Description Usage Arguments Details Value Author(s) References See Also Examples

Given a `data.frame`

or `formula`

and data,
`fill.NAs()`

returns an expanded data frame, including a new
missingness flag for each variable with missing values and
replacing each missing entry with a value representing a reasonable
default for missing values in its column. Functions in the formula
are supported, with transformations happening before `NA`

replacement. The expanded data frame is useful for propensity
modeling and balance checking when there are covariates with
missing values.

1 |

`x` |
Can be either a data frame (in which case the data
argument should be |

`data` |
If x is a formula, this must be a data.frame. Otherwise it will be ignored. |

`all.covs` |
Should the response variable be imputed? For
formula |

`contrasts.arg` |
(from |

`fill.NAs`

prepares data for use in a model or matching
procedure by filling in missing values with minimally invasive
substitutes. Fill-in is performed column-wise, with each column
being treated individually. For each column that is missing, a new
column is created of the form “ColumnName.NA” with
indicators for each observation that is missing a value for
“ColumnName”. Rosenbaum and Rubin (1984, Sec. 2.4 and
Appendix B) discuss propensity score models using this data
structure.

The replacement value used to fill in a missing value is simple
mean replacement. For transformations of variables, e.g. ```
y ~
x1 * x2
```

, the transformation occurs first. The transformation
column will be `NA`

if any of the base columns are
`NA`

. Fill-in occurs next, replacing all missing values with
the observed column mean. This includes transformation columns.

Data can be passed to `fill.NAs`

in two ways. First, you can
simply pass a `data.frame`

object and `fill.NAs`

will
fill every column. Alternatively, you can pass a `formula`

and
a `data.frame`

. Fill-in will only be applied to columns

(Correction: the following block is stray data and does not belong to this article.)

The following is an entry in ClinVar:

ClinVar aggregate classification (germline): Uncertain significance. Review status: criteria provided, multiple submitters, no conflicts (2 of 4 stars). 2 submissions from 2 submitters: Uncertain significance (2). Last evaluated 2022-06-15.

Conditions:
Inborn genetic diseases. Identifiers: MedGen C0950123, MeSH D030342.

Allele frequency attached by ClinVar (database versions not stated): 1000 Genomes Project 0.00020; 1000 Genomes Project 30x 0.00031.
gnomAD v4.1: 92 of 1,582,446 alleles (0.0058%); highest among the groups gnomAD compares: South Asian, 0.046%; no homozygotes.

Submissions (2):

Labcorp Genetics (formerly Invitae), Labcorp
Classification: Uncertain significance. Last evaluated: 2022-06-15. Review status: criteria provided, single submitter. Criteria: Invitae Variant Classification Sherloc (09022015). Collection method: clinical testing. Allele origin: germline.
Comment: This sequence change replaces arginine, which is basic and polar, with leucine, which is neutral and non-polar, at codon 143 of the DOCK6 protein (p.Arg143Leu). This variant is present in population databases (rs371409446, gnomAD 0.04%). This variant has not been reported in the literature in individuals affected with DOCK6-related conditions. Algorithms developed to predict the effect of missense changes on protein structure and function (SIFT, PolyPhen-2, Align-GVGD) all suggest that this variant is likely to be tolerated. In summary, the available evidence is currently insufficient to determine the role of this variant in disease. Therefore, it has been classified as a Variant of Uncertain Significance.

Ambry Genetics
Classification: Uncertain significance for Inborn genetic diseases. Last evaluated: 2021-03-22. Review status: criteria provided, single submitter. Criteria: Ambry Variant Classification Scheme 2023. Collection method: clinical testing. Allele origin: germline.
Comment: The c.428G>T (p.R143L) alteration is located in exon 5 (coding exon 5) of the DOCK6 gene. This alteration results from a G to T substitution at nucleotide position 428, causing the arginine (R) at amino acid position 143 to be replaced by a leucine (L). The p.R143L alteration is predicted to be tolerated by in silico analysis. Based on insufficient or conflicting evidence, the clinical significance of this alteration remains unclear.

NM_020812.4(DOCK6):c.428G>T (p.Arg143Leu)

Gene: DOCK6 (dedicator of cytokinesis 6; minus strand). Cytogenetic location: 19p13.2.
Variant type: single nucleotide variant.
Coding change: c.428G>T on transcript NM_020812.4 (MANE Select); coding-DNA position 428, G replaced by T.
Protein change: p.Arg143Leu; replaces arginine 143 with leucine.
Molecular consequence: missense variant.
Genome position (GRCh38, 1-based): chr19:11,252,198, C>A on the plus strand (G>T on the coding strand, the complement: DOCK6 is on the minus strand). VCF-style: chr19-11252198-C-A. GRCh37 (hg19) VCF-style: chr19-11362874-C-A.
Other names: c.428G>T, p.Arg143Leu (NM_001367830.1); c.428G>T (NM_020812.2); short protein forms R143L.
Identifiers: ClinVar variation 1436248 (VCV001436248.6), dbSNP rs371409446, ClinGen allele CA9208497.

specifically used in the formula. Prior to fill-in, any functions
in the formula will be expanded. If any arguments to the functions
are `NA`

, the function value will also be `NA`

and
subject to fill-in.

By default, `fill.NAs`

does not impute the response
variable. This is to encourage more sophisticated imputation
schemes when the response is a treatment indicator in a matching
problem. This behavior can be overridden by setting ```
all.covs
= TRUE
```

.

A `data.frame`

with all `NA`

values replaced with
mean values and additional indicator columns for each column
including missing values. Suitable for directly passing to
`lm`

or other model building functions to build
propensity scores.

Mark M. Fredrickson and Jake Bowers

Rosenbaum, Paul R. and Rubin, Donald B. (1984) ‘Reducing
Bias in Observational Studies using Subclassification on the
Propensity Score,’ *Journal of the American Statistical
Association*, **79**, 516 – 524.

Von Hipple, Paul T. (2009) ‘How to impute interactions,
squares, and other transformed variables,’ *Sociological
Methodology*, **39**(1), 265 – 291.

1 2 3 4 5 6 7 8 9 10 11 12 13 14 15 16 17 18 19 20 21 22 23 24 25 26 27 28 29 30 31 32 33 34 35 36 37 38 39 40 41 42 43 44 45 46 47 | ```
data(nuclearplants)
### Extract some representative covariates:
np.missing <- nuclearplants[c('t1', 't2', 'ne', 'ct', 'cum.n')]
### create some missingness in the covariates
n <- dim(np.missing)[1]
k <- dim(np.missing)[2]
for (i in 1:n) {
missing <- rbinom(1, prob = .1, size = k)
if (missing > 0) {
np.missing[i, sample(k, missing)] <- NA
}
}
### Restore outcome and treatment variables:
np.missing <- data.frame(nuclearplants[c('cost', 'pr')], np.missing)
### Fit a propensity score but with missing covariate data flagged
### and filled in, as in Rosenbaum and Rubin (1984, Appendix):
np.filled <- fill.NAs(pr ~ t1 * t2, np.missing)
# Look at np.filled to establish what missingness flags were created
head(np.filled)
(np.glm <- glm(pr ~ ., family=binomial, data=np.filled))
(glm(pr ~ t1 + t2 + `t1:t2` + t1.NA + t2.NA,
family=binomial, data=np.filled))
# In a non-interactive session, the following may help, as long as
# the formula passed to `fill.NAs` (plus any missingness flags) is
# the desired formula for the glm.
(glm(formula(terms(np.filled)), family=binomial, data=np.filled))
### produce a matrix of propensity distances based on the propensity model
### with fill-in and flagging. Then perform pair matching on it:
pairmatch(match_on(np.glm, data=np.filled), data=np.filled)
## fill NAs without using treatment contrasts by making a list of contrasts for
## each factor ## following hints from https://stackoverflow.com/a/4569239/161808
np.missing$t1F<-factor(np.missing$t1)
cov.factors <- sapply(np.missing[,c("t1F","t2")],is.factor)
cov.contrasts <- lapply(
np.missing[,names(cov.factors)[cov.factors],drop=FALSE],
contrasts, contrasts = FALSE)
## make a data frame filling the missing covariate values, but without
## excluding any levels of any factors
np.noNA2<-fill.NAs(pr~t1F+t2,data=np.missing,contrasts.arg=cov.contrasts)
``` |

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